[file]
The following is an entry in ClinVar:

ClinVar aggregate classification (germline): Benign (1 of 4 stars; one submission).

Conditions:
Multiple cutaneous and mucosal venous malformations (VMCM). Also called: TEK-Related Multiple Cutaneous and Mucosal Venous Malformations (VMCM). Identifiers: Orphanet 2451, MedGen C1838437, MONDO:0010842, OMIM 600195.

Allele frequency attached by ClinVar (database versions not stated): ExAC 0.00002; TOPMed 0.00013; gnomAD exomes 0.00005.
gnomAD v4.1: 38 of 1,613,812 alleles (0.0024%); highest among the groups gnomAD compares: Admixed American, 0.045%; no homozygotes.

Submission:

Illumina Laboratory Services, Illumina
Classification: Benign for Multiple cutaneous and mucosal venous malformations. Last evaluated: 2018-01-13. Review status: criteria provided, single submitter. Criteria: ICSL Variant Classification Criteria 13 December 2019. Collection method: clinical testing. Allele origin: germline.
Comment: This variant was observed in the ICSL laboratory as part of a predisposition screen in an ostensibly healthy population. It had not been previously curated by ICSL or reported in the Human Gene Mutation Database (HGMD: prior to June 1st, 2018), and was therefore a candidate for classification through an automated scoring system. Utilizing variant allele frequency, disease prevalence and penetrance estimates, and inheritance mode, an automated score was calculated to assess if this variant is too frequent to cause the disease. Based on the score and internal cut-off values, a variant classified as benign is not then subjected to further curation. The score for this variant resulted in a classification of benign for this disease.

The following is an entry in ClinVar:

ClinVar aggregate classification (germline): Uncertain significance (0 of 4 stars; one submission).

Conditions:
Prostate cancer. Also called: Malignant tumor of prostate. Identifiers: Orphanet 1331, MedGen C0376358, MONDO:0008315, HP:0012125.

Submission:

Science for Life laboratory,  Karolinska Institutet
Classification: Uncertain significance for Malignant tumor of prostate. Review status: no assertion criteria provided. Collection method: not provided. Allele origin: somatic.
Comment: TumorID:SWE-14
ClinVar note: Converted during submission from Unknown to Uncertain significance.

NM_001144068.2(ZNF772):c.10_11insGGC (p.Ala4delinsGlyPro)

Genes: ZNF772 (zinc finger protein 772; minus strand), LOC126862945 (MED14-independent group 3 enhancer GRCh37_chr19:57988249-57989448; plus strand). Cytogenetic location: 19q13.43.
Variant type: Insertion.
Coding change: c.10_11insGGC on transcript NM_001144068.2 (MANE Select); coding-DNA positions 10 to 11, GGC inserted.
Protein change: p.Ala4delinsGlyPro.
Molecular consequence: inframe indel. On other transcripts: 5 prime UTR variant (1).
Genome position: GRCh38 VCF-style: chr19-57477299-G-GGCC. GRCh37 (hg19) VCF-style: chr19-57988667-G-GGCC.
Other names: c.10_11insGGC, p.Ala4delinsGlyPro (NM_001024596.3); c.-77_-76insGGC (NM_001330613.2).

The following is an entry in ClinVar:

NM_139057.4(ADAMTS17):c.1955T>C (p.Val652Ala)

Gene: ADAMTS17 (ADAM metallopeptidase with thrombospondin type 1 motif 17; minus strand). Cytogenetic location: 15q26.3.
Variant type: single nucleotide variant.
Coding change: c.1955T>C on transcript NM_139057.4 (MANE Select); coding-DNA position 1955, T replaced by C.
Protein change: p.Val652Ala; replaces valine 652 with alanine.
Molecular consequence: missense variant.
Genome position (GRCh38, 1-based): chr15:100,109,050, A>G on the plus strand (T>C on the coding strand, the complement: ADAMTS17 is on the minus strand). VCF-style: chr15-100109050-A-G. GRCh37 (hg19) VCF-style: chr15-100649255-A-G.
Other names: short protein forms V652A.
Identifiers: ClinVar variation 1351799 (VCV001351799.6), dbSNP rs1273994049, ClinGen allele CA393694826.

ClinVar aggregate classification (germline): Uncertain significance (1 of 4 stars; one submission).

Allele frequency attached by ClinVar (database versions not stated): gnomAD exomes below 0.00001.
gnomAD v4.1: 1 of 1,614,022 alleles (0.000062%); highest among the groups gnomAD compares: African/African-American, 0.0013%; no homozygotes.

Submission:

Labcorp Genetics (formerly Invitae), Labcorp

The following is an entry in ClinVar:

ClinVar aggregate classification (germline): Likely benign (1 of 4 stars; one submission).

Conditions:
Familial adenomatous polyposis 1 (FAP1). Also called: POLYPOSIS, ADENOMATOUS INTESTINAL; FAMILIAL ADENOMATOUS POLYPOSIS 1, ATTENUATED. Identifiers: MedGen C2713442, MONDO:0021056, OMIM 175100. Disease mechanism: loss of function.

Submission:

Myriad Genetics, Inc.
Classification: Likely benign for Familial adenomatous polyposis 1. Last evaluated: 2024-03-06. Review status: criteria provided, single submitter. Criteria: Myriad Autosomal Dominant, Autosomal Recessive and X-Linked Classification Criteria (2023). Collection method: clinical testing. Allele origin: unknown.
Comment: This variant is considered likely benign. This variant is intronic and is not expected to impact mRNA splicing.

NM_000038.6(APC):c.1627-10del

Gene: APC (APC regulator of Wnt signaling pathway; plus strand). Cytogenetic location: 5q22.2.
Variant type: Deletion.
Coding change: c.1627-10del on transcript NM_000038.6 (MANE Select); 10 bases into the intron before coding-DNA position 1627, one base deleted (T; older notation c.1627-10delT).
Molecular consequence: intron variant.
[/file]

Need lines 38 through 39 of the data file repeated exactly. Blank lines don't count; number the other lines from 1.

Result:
ClinVar aggregate classification (germline): Uncertain significance (1 of 4 stars; one submission).

Allele frequency attached by ClinVar (database versions not stated): gnomAD exomes below 0.00001.